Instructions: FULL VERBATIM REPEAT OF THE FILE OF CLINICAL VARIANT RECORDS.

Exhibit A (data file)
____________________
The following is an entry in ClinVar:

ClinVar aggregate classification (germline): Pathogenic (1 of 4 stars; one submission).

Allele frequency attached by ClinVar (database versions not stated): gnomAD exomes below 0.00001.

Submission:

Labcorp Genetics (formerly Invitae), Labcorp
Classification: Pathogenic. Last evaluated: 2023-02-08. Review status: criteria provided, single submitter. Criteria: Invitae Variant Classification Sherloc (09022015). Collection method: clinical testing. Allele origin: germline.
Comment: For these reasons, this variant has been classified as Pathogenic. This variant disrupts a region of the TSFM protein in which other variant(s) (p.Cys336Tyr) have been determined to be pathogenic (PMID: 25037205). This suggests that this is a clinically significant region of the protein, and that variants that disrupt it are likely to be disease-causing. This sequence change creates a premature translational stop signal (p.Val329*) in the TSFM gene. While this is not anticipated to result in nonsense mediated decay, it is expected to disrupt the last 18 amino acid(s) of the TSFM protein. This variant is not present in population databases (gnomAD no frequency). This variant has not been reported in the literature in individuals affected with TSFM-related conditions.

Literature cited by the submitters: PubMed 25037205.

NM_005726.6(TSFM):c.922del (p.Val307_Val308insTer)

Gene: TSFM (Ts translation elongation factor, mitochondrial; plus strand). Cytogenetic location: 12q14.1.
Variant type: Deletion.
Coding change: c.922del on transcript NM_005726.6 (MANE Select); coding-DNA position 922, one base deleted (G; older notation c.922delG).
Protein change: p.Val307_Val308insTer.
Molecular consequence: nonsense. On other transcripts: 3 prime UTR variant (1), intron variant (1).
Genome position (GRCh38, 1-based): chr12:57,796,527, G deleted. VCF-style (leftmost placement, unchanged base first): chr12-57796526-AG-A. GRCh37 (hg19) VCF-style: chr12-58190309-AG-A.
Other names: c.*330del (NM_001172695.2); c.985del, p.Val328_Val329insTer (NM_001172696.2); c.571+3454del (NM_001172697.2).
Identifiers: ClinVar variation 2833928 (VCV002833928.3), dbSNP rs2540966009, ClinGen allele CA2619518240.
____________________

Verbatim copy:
The following is an entry in ClinVar:

ClinVar aggregate classification (germline): Pathogenic (1 of 4 stars; one submission).

Allele frequency attached by ClinVar (database versions not stated): gnomAD exomes below 0.00001.

Submission:

Labcorp Genetics (formerly Invitae), Labcorp
Classification: Pathogenic. Last evaluated: 2023-02-08. Review status: criteria provided, single submitter. Criteria: Invitae Variant Classification Sherloc (09022015). Collection method: clinical testing. Allele origin: germline.
Comment: For these reasons, this variant has been classified as Pathogenic. This variant disrupts a region of the TSFM protein in which other variant(s) (p.Cys336Tyr) have been determined to be pathogenic (PMID: 25037205). This suggests that this is a clinically significant region of the protein, and that variants that disrupt it are likely to be disease-causing. This sequence change creates a premature translational stop signal (p.Val329*) in the TSFM gene. While this is not anticipated to result in nonsense mediated decay, it is expected to disrupt the last 18 amino acid(s) of the TSFM protein. This variant is not present in population databases (gnomAD no frequency). This variant has not been reported in the literature in individuals affected with TSFM-related conditions.

Literature cited by the submitters: PubMed 25037205.

NM_005726.6(TSFM):c.922del (p.Val307_Val308insTer)

Gene: TSFM (Ts translation elongation factor, mitochondrial; plus strand). Cytogenetic location: 12q14.1.
Variant type: Deletion.
Coding change: c.922del on transcript NM_005726.6 (MANE Select); coding-DNA position 922, one base deleted (G; older notation c.922delG).
Protein change: p.Val307_Val308insTer.
Molecular consequence: nonsense. On other transcripts: 3 prime UTR variant (1), intron variant (1).
Genome position (GRCh38, 1-based): chr12:57,796,527, G deleted. VCF-style (leftmost placement, unchanged base first): chr12-57796526-AG-A. GRCh37 (hg19) VCF-style: chr12-58190309-AG-A.
Other names: c.*330del (NM_001172695.2); c.985del, p.Val328_Val329insTer (NM_001172696.2); c.571+3454del (NM_001172697.2).
Identifiers: ClinVar variation 2833928 (VCV002833928.3), dbSNP rs2540966009, ClinGen allele CA2619518240.